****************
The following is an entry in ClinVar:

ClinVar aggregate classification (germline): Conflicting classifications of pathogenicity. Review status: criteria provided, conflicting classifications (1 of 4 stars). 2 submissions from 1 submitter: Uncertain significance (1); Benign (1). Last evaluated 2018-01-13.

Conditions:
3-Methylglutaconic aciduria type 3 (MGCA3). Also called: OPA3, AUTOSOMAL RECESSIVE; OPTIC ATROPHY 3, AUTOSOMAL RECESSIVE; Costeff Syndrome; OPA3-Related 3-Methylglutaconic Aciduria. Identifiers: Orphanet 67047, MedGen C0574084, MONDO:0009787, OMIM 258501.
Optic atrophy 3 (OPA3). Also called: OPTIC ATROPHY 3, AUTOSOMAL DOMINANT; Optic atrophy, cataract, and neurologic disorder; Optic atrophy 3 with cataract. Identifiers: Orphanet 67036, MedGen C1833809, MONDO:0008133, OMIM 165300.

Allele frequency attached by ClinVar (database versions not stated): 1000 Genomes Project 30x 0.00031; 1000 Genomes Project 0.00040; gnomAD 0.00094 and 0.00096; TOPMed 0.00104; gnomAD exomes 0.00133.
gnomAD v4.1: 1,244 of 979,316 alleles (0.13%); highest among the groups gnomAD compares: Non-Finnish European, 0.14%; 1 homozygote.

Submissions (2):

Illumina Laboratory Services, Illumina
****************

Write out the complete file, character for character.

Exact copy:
The following is an entry in ClinVar:

ClinVar aggregate classification (germline): Conflicting classifications of pathogenicity. Review status: criteria provided, conflicting classifications (1 of 4 stars). 2 submissions from 1 submitter: Uncertain significance (1); Benign (1). Last evaluated 2018-01-13.

Conditions:
3-Methylglutaconic aciduria type 3 (MGCA3). Also called: OPA3, AUTOSOMAL RECESSIVE; OPTIC ATROPHY 3, AUTOSOMAL RECESSIVE; Costeff Syndrome; OPA3-Related 3-Methylglutaconic Aciduria. Identifiers: Orphanet 67047, MedGen C0574084, MONDO:0009787, OMIM 258501.
Optic atrophy 3 (OPA3). Also called: OPTIC ATROPHY 3, AUTOSOMAL DOMINANT; Optic atrophy, cataract, and neurologic disorder; Optic atrophy 3 with cataract. Identifiers: Orphanet 67036, MedGen C1833809, MONDO:0008133, OMIM 165300.

Allele frequency attached by ClinVar (database versions not stated): 1000 Genomes Project 30x 0.00031; 1000 Genomes Project 0.00040; gnomAD 0.00094 and 0.00096; TOPMed 0.00104; gnomAD exomes 0.00133.
gnomAD v4.1: 1,244 of 979,316 alleles (0.13%); highest among the groups gnomAD compares: Non-Finnish European, 0.14%; 1 homozygote.

Submissions (2):

Illumina Laboratory Services, Illumina